Exceptional vines make award-winning grapes from Central Coast’s cool climate maritime terrior
The Santa Lucia mountain range delineates the boundary of the California Central Coast’s maritime influenced grape growing region. Head a couple miles inland from the ridge tops of the Santa Lucia’s and you’ll suddenly find yourself far from the cooling influences of the summertime fog, and cooling ocean breezes.
The SLO Wine Country Association represents approximately 30 coastal growers and producers who specialize in cool climate varieties such as Chardonnay and Pinot Noir. But there’s an ever-growing lexicon of varietals with roots in Spain, Portugal and southern France such as Albarino, and Tempranillo.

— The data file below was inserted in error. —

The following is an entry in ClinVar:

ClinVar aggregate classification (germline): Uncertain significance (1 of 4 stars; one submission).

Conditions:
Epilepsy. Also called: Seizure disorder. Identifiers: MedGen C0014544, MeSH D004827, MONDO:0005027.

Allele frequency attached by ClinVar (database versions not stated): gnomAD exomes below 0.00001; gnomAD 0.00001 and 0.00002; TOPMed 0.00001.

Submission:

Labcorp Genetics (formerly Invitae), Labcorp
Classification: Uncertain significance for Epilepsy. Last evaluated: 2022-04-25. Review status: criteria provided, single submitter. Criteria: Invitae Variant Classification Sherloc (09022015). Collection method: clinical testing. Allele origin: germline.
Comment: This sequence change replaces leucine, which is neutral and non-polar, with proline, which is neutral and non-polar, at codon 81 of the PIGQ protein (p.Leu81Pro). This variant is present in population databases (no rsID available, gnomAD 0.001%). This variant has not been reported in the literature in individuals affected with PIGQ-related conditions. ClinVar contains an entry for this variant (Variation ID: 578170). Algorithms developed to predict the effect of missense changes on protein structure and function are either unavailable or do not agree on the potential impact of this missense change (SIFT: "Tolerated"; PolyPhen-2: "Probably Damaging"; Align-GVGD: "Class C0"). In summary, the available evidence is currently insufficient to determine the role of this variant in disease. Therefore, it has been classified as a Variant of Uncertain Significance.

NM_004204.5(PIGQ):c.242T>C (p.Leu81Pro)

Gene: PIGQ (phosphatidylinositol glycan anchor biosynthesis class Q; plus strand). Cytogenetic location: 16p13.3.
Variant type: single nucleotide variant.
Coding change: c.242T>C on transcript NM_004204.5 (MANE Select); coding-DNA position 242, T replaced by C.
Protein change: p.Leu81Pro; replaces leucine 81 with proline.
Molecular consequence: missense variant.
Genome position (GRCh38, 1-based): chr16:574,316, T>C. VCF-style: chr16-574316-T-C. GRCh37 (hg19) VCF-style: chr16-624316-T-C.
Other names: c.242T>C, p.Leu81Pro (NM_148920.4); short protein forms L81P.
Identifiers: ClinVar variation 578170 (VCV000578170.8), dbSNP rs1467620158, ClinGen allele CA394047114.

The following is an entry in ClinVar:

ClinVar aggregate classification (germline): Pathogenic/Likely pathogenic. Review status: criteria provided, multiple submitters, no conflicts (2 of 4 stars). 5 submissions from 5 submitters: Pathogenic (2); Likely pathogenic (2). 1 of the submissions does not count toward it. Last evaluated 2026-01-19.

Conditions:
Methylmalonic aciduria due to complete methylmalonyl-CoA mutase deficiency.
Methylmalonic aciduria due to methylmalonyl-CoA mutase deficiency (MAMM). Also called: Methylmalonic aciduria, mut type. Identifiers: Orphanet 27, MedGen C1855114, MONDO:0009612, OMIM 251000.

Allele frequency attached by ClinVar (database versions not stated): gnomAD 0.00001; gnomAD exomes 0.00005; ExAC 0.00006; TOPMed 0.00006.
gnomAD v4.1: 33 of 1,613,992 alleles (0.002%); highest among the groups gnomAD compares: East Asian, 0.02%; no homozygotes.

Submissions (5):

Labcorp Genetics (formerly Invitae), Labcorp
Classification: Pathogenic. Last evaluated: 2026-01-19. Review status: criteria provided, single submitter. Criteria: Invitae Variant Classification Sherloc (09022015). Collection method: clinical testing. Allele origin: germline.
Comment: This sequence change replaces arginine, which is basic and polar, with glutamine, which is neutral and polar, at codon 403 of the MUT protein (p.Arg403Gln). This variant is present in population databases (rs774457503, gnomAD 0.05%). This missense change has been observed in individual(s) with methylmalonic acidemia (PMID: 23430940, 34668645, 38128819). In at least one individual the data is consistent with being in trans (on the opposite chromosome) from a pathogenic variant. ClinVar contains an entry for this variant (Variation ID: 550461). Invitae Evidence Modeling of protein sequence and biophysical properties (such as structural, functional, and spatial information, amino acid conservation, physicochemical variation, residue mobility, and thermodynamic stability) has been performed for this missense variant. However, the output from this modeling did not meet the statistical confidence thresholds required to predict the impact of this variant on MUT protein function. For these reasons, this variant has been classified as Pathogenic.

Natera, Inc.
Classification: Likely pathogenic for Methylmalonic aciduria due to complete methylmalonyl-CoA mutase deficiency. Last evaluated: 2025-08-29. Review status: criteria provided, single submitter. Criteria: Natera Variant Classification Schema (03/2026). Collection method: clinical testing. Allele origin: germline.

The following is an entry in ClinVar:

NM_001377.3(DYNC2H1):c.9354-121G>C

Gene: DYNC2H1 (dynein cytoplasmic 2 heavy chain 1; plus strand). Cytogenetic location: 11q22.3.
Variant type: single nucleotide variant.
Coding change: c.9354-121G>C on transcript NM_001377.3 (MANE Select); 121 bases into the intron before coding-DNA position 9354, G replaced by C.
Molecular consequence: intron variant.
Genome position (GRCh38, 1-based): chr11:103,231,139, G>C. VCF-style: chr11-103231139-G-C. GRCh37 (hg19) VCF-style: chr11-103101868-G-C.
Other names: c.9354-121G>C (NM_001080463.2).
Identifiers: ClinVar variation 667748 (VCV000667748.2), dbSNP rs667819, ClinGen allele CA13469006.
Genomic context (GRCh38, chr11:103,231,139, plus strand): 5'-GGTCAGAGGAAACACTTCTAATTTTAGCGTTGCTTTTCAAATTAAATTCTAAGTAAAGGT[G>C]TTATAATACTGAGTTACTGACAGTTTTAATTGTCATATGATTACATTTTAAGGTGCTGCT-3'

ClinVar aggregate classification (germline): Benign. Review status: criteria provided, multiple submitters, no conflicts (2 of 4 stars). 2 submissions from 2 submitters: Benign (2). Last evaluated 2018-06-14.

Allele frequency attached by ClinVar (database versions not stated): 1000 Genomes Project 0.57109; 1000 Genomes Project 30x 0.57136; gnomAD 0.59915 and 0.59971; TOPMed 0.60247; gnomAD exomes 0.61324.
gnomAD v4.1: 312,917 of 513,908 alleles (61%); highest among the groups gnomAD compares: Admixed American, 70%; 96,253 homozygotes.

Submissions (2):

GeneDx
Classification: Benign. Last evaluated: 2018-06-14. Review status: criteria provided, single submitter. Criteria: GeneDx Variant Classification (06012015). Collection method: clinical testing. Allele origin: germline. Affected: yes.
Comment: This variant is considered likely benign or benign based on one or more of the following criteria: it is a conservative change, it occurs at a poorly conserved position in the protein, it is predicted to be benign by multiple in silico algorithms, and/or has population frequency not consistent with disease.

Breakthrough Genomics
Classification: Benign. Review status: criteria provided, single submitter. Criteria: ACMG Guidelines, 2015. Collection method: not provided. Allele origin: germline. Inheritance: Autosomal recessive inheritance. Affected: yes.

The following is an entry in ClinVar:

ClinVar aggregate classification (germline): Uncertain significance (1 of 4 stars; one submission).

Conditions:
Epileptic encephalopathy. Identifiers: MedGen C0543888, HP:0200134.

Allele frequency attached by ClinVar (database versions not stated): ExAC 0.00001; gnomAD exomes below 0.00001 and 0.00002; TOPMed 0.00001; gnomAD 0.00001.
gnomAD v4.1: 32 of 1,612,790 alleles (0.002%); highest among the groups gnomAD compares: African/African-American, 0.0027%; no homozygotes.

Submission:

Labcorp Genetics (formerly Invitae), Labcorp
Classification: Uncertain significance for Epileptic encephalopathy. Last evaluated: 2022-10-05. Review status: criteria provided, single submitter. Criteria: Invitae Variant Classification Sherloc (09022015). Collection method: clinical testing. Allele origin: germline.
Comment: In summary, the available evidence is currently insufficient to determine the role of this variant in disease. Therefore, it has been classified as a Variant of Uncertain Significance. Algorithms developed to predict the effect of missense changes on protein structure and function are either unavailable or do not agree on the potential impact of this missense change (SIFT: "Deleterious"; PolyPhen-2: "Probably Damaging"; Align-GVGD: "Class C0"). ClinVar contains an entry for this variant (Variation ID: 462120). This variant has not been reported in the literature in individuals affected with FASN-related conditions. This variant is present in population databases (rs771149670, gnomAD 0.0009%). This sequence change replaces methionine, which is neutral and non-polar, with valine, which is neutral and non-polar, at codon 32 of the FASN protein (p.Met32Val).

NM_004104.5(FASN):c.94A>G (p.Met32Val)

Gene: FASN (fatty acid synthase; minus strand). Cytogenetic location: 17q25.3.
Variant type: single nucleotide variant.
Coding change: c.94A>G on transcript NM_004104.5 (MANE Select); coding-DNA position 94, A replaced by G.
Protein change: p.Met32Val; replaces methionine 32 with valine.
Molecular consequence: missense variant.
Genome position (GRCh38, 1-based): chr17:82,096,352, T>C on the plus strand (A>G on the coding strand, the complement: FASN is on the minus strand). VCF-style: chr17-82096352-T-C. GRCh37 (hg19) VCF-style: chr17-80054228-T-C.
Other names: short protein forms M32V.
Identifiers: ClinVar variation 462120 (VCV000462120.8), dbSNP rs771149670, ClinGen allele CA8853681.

The Central Coast’s worldwide reputation as a premier wine-producing region includes obscure coastal pockets, from Cambria in the north all the way down to northern Santa Barbara County.
The largest plantings, along with some of the best-known wineries, grace the Edna and Arroyo Grande Valleys.
Correspondent Tom Wilmer joins Heather Muran, Executive Director of San Luis Obispo Wine Country Association. He’ll also visit with the winemaker at Claiborne & Churchill located in Edna Valley and then we’ll stop in at Leticia Winery and Vineyard crowning the coastal hills near Arroyo Grande for a visit with sparkling wine producer David Hickey.